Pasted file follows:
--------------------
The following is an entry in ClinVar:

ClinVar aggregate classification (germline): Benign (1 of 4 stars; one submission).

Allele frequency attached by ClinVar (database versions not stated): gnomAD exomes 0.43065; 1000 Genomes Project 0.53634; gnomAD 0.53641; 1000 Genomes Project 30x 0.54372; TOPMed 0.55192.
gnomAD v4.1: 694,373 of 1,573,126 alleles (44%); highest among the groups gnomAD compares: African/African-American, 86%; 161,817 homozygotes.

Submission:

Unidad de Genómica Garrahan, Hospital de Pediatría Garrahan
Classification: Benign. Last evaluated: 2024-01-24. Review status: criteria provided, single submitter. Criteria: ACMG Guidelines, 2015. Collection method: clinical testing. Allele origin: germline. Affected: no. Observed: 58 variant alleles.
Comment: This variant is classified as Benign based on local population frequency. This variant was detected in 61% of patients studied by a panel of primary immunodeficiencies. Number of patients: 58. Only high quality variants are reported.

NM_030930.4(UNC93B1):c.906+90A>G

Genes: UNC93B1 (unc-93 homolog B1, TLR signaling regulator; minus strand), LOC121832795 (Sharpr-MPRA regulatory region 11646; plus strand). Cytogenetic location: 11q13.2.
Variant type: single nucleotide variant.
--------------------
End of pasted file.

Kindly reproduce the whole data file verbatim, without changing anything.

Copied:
The following is an entry in ClinVar:

ClinVar aggregate classification (germline): Benign (1 of 4 stars; one submission).

Allele frequency attached by ClinVar (database versions not stated): gnomAD exomes 0.43065; 1000 Genomes Project 0.53634; gnomAD 0.53641; 1000 Genomes Project 30x 0.54372; TOPMed 0.55192.
gnomAD v4.1: 694,373 of 1,573,126 alleles (44%); highest among the groups gnomAD compares: African/African-American, 86%; 161,817 homozygotes.

Submission:

Unidad de Genómica Garrahan, Hospital de Pediatría Garrahan
Classification: Benign. Last evaluated: 2024-01-24. Review status: criteria provided, single submitter. Criteria: ACMG Guidelines, 2015. Collection method: clinical testing. Allele origin: germline. Affected: no. Observed: 58 variant alleles.
Comment: This variant is classified as Benign based on local population frequency. This variant was detected in 61% of patients studied by a panel of primary immunodeficiencies. Number of patients: 58. Only high quality variants are reported.

NM_030930.4(UNC93B1):c.906+90A>G

Genes: UNC93B1 (unc-93 homolog B1, TLR signaling regulator; minus strand), LOC121832795 (Sharpr-MPRA regulatory region 11646; plus strand). Cytogenetic location: 11q13.2.
Variant type: single nucleotide variant.